This is a fantastic route which links Edinburgh, Glasgow and Portavadie on the Cowal peninsula.
Route 75 travels between Edinburgh and Glasgow on disused railways and riverside and canal towpaths. Most of this section has easy gradients, making it suitable for families and novices.
If you begin in Edinburgh we recommend spending some time in this fascinating city before you leave. From the medieval turrets and spires of the Old Town to the elegant Georgian New Town it combines a rich cultural heritage with stunning new developments. There are plenty of interesting museums and galleries to keep you occupied including the National Museum of Scotland and the Writers Museum.
Leaving Edinburgh the route passes through Livingston and then follows a railway path from Bathgate to Airdrie. The route passes Coatbridge and after Uddingston it follows the River Clyde into the centre of Glasgow. Once a prosperous shipbuilding city Glasgow is now famed for its great museums, thriving music scene, and fantastic Victorian and art nouveau architecture. It’s home to the Scottish Opera, Scottish Ballet and the National Theatre of Scotland.
From Glasgow to Johnstone Route 75 shares a stretch of National Route 7 (Lochs and Glens South section) leaving Glasgow to the southwest through Pollock Park and Paisley. From Johnstone National Route 75 again exists in its own right, heading for Port Glasgow and Greenock.
Arriving in Gourock you have the option to take the ferry across the Firth of Clyde to Dunoon on the Cowal Penninsula. At Dunoon, Route 75 travels on road across the Cowal peninsula to the Portavadie ferry terminal. From here take another ferry service to link up with Route 78, The Caledonia Way.
Along Route 75 you’ll have the opportunity to admire Scotland’s gorgeous landscapes. You pass two nature reserves: Bogburn Flood Lagoons Nature Reserve and Blawthorn Moss National Nature Reserve. You’ll travel along tranquil canalside trails, disused railway paths and through two of Scotland’s most important cities. Both are a delight to visit.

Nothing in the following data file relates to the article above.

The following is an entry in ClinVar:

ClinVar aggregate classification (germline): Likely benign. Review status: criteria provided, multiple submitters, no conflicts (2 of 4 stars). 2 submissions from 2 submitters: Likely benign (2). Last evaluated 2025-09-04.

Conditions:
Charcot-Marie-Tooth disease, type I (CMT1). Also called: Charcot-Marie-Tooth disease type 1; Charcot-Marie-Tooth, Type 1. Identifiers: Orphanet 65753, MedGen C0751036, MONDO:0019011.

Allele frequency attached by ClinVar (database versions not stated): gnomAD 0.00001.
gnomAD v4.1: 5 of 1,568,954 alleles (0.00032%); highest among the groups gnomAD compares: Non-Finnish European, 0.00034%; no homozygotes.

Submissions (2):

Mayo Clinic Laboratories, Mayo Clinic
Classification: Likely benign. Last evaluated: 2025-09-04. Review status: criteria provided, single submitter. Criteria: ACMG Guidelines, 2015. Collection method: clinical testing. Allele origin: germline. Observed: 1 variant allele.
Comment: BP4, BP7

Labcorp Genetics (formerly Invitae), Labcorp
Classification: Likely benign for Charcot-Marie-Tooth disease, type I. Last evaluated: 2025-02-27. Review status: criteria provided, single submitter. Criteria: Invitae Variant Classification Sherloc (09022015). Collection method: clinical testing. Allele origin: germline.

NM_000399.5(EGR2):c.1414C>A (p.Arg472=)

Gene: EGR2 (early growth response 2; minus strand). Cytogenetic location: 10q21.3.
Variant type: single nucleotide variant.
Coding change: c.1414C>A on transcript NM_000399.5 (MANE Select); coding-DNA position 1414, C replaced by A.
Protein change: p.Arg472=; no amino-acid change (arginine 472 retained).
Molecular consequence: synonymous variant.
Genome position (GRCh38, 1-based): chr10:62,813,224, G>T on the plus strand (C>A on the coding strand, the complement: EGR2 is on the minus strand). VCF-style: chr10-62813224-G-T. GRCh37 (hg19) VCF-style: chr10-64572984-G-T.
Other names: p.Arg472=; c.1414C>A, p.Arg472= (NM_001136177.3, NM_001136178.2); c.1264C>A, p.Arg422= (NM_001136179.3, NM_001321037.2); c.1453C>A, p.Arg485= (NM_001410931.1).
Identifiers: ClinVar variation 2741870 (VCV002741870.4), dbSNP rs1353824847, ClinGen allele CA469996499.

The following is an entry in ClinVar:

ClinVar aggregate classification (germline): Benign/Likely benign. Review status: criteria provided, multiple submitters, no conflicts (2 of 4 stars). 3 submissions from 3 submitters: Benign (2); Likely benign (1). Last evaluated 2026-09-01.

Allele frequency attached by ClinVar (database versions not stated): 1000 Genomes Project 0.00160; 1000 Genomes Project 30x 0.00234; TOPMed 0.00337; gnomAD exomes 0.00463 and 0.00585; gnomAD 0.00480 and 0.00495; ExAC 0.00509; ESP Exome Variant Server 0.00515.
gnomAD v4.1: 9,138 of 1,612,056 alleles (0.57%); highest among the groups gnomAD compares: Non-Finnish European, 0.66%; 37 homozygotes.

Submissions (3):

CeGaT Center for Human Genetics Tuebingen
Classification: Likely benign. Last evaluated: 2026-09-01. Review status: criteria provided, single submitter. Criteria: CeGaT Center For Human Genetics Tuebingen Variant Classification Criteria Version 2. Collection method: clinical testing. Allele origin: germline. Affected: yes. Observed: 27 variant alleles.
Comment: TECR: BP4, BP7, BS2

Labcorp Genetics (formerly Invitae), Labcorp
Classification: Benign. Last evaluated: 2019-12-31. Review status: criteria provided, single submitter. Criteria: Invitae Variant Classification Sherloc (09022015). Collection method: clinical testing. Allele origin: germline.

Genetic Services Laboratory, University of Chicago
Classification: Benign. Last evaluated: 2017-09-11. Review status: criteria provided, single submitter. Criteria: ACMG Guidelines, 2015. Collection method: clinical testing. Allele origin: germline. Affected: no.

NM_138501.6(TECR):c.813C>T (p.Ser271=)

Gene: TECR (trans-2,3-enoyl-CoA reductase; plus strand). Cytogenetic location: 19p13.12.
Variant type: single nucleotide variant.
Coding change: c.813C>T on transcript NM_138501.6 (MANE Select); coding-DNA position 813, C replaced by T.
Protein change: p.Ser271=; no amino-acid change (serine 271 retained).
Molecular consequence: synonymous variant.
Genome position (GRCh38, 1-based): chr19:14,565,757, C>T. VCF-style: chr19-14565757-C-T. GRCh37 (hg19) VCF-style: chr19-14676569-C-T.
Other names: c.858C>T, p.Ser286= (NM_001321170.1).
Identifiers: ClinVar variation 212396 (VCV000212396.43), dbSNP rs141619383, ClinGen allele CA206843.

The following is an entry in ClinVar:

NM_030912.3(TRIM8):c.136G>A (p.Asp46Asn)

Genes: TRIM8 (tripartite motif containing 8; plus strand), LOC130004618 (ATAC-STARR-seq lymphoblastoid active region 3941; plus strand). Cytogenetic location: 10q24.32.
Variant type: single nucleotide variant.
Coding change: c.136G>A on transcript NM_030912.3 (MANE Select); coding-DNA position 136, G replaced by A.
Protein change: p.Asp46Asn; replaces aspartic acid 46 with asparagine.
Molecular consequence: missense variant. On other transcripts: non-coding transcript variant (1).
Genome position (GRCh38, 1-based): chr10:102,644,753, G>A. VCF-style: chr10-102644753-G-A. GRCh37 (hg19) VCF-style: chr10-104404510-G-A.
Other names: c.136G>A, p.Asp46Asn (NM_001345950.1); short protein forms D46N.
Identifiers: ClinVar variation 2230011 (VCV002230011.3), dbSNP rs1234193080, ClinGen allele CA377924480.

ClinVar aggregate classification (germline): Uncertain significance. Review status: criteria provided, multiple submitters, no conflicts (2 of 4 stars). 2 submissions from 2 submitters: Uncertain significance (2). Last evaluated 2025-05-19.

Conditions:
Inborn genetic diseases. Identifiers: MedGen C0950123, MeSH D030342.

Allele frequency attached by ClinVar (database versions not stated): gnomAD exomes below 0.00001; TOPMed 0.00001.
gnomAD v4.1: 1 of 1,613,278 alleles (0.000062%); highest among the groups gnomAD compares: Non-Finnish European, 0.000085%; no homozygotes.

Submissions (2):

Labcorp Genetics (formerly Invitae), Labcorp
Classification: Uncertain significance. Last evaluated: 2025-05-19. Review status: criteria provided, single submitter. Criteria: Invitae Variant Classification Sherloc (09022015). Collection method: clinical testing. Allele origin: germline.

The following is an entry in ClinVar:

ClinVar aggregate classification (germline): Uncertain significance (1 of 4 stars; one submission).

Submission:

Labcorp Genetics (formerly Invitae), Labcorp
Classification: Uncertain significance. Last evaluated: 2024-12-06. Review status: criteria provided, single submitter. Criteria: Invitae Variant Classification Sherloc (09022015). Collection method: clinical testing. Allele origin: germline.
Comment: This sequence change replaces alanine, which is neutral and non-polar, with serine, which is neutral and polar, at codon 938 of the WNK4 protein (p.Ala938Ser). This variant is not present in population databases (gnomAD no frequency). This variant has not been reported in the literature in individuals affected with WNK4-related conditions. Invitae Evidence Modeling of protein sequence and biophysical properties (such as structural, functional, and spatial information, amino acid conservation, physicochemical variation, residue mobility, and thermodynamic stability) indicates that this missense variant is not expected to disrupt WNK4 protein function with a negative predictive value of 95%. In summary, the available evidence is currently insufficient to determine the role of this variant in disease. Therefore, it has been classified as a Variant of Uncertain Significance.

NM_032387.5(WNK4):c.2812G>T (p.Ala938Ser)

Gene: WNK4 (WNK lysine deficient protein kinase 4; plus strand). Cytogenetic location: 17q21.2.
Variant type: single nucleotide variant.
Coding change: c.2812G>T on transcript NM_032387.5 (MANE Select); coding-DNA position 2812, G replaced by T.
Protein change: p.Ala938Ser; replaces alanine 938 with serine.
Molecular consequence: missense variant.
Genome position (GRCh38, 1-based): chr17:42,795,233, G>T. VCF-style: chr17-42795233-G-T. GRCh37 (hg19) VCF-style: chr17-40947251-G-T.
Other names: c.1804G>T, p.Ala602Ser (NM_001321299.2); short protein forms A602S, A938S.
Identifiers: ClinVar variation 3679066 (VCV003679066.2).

In contrast, your end destination of Portavadie is a small village on the shores of Loch Fyne. Portavadie is a great place for people who love to be outdoors in nature. It’s a fantastic base for activities such as walking, kayaking, sailing and cycling. The nearby country roads and forest tracks are fantastic for cycling and mountain biking. If you’re lucky you may spot deer, buzzards, otters, golden eagles or red squirrels while you’re out around Portavadie.
We have taken all responsible steps to ensure that these routes are safe and achievable by people with a reasonable level of fitness. However, all outdoor activities involve a degree of risk. To the extent permitted by law, Sustrans accepts no responsibility for any accidents or injury resulting from following these routes. Walking and cycling routes change over time. Weather conditions may also affect path surfaces. Please use your own judgement when using the routes based upon the weather and the ability, experience and confidence levels of those in your group.